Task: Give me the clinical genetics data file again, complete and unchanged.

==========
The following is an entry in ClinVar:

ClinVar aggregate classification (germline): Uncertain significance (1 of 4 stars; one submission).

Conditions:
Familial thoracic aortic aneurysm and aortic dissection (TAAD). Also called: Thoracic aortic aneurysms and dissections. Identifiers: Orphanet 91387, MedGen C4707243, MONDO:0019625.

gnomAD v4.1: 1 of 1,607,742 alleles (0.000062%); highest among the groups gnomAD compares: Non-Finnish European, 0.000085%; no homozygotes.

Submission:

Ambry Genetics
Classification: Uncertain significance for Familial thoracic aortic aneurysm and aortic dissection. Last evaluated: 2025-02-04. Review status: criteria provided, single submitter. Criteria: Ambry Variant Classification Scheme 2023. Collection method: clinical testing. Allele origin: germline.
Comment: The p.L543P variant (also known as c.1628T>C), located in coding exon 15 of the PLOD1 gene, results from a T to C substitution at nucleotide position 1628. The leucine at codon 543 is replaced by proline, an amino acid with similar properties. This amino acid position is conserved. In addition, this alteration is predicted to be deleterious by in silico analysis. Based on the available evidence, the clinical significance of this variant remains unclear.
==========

The following is an entry in ClinVar:

ClinVar aggregate classification (germline): Uncertain significance (1 of 4 stars; one submission).

Conditions:
Familial thoracic aortic aneurysm and aortic dissection (TAAD). Also called: Thoracic aortic aneurysms and dissections. Identifiers: Orphanet 91387, MedGen C4707243, MONDO:0019625.

gnomAD v4.1: 1 of 1,607,742 alleles (0.000062%); highest among the groups gnomAD compares: Non-Finnish European, 0.000085%; no homozygotes.

Submission:

Ambry Genetics
Classification: Uncertain significance for Familial thoracic aortic aneurysm and aortic dissection. Last evaluated: 2025-02-04. Review status: criteria provided, single submitter. Criteria: Ambry Variant Classification Scheme 2023. Collection method: clinical testing. Allele origin: germline.
Comment: The p.L543P variant (also known as c.1628T>C), located in coding exon 15 of the PLOD1 gene, results from a T to C substitution at nucleotide position 1628. The leucine at codon 543 is replaced by proline, an amino acid with similar properties. This amino acid position is conserved. In addition, this alteration is predicted to be deleterious by in silico analysis. Based on the available evidence, the clinical significance of this variant remains unclear.